-- One sheriff's deputy outside of Denver was killed and four others shot responding to what officers initially thought was a domestic dispute but which turned out to be a disturbance call.
Two civilians were also shot in the incident at an apartment complex in Douglas County, Colorado. None of the six wounded have life-threatening injuries, according to the Douglas County sheriff.
Of the 91 cases studied in which officers were killed responding to a dispatched call, 20 of them, or 22 percent, were for a domestic dispute.
The second most common type of call resulting in an officer's death, 18 percent, was for a "disturbance," which were generally nonviolent nuisance crimes or complaints such as about drinking in public, noise, indecent exposure or disorderly conduct, the report said.
The study of officer deaths in response to dispatched calls looked at "common themes" to better understand the officer response and to identify cues to increase awareness among officers about the dangers posed in handling both disturbance and domestic dispute calls, the report said. It found that in seven, or 35 percent, of the domestic call responses, only one officer was on the scene of the call at the time of the shooting.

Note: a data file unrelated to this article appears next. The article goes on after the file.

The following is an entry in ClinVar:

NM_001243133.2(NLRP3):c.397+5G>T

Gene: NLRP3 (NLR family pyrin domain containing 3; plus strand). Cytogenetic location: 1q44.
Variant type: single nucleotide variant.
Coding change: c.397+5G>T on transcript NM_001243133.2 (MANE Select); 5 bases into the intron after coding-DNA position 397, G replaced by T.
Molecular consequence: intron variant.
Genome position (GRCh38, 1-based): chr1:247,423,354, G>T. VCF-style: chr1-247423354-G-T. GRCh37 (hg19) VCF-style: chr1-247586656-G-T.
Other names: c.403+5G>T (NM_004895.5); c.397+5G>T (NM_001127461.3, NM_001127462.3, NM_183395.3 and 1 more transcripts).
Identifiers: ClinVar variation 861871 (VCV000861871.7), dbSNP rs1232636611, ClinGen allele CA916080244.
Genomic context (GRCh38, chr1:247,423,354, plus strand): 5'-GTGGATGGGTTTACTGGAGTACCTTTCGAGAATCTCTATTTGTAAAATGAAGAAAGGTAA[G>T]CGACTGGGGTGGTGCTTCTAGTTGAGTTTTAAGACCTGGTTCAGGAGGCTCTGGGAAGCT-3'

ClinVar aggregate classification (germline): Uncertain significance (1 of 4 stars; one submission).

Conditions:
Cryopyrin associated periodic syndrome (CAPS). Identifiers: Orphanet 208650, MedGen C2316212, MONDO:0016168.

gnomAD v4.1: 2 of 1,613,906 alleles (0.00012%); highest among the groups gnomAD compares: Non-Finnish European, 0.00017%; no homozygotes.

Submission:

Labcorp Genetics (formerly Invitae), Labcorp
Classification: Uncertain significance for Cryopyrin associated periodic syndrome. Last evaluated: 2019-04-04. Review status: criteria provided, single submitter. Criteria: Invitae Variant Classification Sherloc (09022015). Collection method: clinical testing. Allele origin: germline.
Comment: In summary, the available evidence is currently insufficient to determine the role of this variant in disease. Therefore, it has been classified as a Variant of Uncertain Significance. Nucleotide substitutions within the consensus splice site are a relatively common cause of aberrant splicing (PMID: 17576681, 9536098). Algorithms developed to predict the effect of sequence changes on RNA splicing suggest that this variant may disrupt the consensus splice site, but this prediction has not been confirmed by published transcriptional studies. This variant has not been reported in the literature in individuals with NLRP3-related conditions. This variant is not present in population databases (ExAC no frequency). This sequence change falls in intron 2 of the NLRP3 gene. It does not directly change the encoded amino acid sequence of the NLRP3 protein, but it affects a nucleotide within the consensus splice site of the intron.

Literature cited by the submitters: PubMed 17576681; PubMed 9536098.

Similarly, in five of the 16 disturbance calls studied that led to an officer's death, only one officer was dispatched to investigate the complaint, the report said.
This does not appear to have been the case in Douglas County on Sunday where four officers arrived at the same time and entered the home of the suspect together, according to the county sheriff.
Sheriff Tony Spurlock said the suspect shot all of the officers almost immediately after they arrived in what he called "more of an ambush type of attack."
That is apparently not unusual in such cases, according to the study of police fatalities in response to dispatched calls.
In three of 16 cases studied in which police were killed responding to a disturbance call, there were "ambushes of the responding officers that were unrelated to the initial call for service."
"The calls were not ruses to lure an unsuspecting officer; suspects made tactical decisions to shoot the unsuspecting officers while they were summoned to handle an unrelated matter," the study's authors wrote.